Your experience is important, but what is more important is that you amass your personal job profile and then begin to try and match your profile up with what’s out there. The key thing is to be honest with yourself about what you want to do. Seek out the islands of opportunity in that vast ocean of vocations. And be open to start thinking of the world of work in a whole different way.

Think about this: over the past few years, according to the US Bureau of Labor Statistics, 26% of the available workforce left their job for another. That means that 39 million jobs were open for a period of time. You don’t think there may be one for you?

That same agency also pointed out that 6 million jobs went unfilled last year—so don’t be afraid to go back to school and acquire some new skills that will lead to a whole new career. Just remember that you are not old, just adjusting to a different state of your life. You had value before you retired. Now reengage and find your new personal value proposition again.

10. I’m feeling tired, fat and sluggish. What is wrong with me? 

You are merely suffering from post-partum work identity depression. As Mike Myers and Dana Carvey used to say on Saturday Night live in unison, “I’m not worthy”!!

You left your old workplace possibly in a hurry and without an exit-and-after plan. You took home a bit of cash and decided to emulate those retirement ads. Traveling, buying a new car, meeting up with old work friends and picking up the check to show how great retirement is, and buying your spouse something wonderful.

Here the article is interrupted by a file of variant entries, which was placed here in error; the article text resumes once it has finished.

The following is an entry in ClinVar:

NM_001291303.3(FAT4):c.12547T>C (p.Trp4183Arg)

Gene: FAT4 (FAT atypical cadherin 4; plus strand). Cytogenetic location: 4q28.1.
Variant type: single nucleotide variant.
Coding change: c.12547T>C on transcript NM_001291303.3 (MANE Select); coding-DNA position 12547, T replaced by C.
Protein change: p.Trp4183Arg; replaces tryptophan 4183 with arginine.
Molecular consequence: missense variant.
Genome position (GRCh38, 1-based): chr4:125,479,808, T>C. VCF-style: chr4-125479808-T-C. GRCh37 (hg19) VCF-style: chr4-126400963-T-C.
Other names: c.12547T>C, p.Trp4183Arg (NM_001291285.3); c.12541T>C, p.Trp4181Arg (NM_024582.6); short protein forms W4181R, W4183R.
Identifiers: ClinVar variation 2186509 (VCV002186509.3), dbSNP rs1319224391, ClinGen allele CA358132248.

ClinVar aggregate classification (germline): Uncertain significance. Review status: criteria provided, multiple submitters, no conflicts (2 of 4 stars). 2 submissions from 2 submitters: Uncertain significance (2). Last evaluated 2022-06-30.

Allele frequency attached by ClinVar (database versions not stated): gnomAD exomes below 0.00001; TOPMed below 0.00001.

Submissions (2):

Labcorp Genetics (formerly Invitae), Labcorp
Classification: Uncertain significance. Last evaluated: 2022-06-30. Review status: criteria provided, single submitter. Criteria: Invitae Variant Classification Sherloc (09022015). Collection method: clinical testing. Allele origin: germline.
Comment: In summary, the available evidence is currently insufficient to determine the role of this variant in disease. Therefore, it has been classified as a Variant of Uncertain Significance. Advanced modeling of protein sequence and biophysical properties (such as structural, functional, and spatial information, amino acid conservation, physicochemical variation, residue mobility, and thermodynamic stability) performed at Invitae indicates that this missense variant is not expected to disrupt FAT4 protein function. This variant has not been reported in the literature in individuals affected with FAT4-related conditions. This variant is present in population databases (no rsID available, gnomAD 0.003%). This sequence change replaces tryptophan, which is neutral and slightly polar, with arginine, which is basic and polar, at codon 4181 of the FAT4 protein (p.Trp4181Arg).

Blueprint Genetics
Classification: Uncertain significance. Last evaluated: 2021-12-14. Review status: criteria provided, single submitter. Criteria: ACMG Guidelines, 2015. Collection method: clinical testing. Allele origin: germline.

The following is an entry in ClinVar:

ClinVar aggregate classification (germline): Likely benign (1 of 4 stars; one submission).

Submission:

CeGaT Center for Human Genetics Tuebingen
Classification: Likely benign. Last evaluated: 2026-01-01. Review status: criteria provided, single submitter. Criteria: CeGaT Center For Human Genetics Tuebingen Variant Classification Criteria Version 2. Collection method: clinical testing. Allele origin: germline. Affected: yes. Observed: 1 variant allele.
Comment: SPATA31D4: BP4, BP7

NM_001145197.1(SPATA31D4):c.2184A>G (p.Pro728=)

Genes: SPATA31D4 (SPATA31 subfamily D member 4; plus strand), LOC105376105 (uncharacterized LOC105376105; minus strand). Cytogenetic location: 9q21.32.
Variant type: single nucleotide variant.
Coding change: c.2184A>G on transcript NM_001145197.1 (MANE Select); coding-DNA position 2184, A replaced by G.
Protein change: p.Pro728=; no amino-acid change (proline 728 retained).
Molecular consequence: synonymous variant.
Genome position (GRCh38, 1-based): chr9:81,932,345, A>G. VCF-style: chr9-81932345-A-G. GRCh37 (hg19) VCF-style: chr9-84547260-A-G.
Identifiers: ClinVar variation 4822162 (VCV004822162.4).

Everybody’s happy right? Yes, everybody but you.

Six months after leaving your job and retiring, you sit every day at home, on the couch, watching TV, asking yourself, “What do I do now”?  You pick yourself up, shower most days and head to the local pub for lunch and several beverages while the bartender becomes your therapist. Back home at 4PM to catch Judge Judy, which becomes an extended nap, only to be awakened by an irate spouse who asks, “What did you do of consequence today”?

No wonder you feel the way you do. So how do you change things?

First, rise early and engage in exercise, either in an organized fashion at the gym or just a brisk walk to enliven your body and get the blood pumping. Come back for a shower, eat a healthy breakfast, and check the happenings of the day before you’re out the door to work, volunteering, taking a course, leading an AA meeting or simply hanging out with your grandchild while your child goes to work. Activity is the key, both physical and mental.

It is extremely important to keep the weight off, to stay cognately engaged and to do something on a regular basis that gives you both a replacement identity and a feeling of relevance. It is those two things—identity and relevance—that will keep any retiree happy but without it, a downward, depressive spiral has an ample field in which to grow. So stop feeling sorry for yourself. Stop the comfort food binging.

Get yourself organized and engaged in what will be the best time of your life!

Why reach out for extra assistance with crafting your ideal retirement lifestyle?

Because if you’re not careful, your retirement can start to resemble a tangled bed of weeds instead of a well-tended garden. Bob Foley will help you create the retirement lifestyle you desire, without all the stumbles, fits, and starts that can happen when you go it alone.

About Bob Foley

Bob Foley is your Retirement Lifestyle Coach and you can reach him by email at or simply by scheduling time on his calendar.

Bob FoleyBob Foley is on a mission to make sure your retirement lifestyle is designed just for you. After all, he knows how much retirement has changed in the past few decades. Because you’re not your parents, and your retirement won’t look like theirs.

You’re a dynamic and vibrant individual, and retirement isn’t about to change that!

Bob knows what it’s like to be a driven, career-minded professional who’s suddenly standing on the precipice of retirement, looking down on an unfamiliar landscape full of shadowy unknowns and big, looming question marks. » Meet Bob Foley